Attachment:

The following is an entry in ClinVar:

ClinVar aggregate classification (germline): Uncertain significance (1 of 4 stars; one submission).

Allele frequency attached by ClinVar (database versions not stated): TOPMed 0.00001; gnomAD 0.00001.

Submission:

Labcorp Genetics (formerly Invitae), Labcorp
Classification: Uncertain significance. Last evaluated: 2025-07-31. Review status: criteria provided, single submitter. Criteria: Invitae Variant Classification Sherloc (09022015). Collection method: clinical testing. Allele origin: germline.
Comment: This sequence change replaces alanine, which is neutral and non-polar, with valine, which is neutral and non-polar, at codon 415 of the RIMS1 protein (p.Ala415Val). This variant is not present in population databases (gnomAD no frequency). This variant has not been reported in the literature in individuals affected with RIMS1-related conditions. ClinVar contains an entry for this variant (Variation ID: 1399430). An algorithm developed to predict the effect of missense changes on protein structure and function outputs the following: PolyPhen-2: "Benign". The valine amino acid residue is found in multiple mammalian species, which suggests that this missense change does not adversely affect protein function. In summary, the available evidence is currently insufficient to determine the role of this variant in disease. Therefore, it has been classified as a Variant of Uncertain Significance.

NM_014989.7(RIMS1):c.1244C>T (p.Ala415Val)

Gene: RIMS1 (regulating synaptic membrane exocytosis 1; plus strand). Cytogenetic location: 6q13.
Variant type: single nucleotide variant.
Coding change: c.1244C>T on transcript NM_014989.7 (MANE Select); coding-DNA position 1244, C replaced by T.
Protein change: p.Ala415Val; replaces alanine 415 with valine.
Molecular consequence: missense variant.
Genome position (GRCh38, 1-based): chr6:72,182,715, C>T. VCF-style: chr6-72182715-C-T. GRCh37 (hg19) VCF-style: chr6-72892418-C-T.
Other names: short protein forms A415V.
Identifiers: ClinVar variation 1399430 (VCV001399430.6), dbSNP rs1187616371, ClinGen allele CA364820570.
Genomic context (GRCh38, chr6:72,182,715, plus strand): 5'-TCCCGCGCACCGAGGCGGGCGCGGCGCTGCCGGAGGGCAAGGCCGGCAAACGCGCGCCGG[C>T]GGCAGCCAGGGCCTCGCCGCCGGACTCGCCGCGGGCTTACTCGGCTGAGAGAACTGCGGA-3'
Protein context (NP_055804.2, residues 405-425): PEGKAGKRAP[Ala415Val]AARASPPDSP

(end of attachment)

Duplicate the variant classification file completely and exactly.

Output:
The following is an entry in ClinVar:

ClinVar aggregate classification (germline): Uncertain significance (1 of 4 stars; one submission).

Allele frequency attached by ClinVar (database versions not stated): TOPMed 0.00001; gnomAD 0.00001.

Submission:

Labcorp Genetics (formerly Invitae), Labcorp
Classification: Uncertain significance. Last evaluated: 2025-07-31. Review status: criteria provided, single submitter. Criteria: Invitae Variant Classification Sherloc (09022015). Collection method: clinical testing. Allele origin: germline.
Comment: This sequence change replaces alanine, which is neutral and non-polar, with valine, which is neutral and non-polar, at codon 415 of the RIMS1 protein (p.Ala415Val). This variant is not present in population databases (gnomAD no frequency). This variant has not been reported in the literature in individuals affected with RIMS1-related conditions. ClinVar contains an entry for this variant (Variation ID: 1399430). An algorithm developed to predict the effect of missense changes on protein structure and function outputs the following: PolyPhen-2: "Benign". The valine amino acid residue is found in multiple mammalian species, which suggests that this missense change does not adversely affect protein function. In summary, the available evidence is currently insufficient to determine the role of this variant in disease. Therefore, it has been classified as a Variant of Uncertain Significance.

NM_014989.7(RIMS1):c.1244C>T (p.Ala415Val)

Gene: RIMS1 (regulating synaptic membrane exocytosis 1; plus strand). Cytogenetic location: 6q13.
Variant type: single nucleotide variant.
Coding change: c.1244C>T on transcript NM_014989.7 (MANE Select); coding-DNA position 1244, C replaced by T.
Protein change: p.Ala415Val; replaces alanine 415 with valine.
Molecular consequence: missense variant.
Genome position (GRCh38, 1-based): chr6:72,182,715, C>T. VCF-style: chr6-72182715-C-T. GRCh37 (hg19) VCF-style: chr6-72892418-C-T.
Other names: short protein forms A415V.
Identifiers: ClinVar variation 1399430 (VCV001399430.6), dbSNP rs1187616371, ClinGen allele CA364820570.
Genomic context (GRCh38, chr6:72,182,715, plus strand): 5'-TCCCGCGCACCGAGGCGGGCGCGGCGCTGCCGGAGGGCAAGGCCGGCAAACGCGCGCCGG[C>T]GGCAGCCAGGGCCTCGCCGCCGGACTCGCCGCGGGCTTACTCGGCTGAGAGAACTGCGGA-3'
Protein context (NP_055804.2, residues 405-425): PEGKAGKRAP[Ala415Val]AARASPPDSP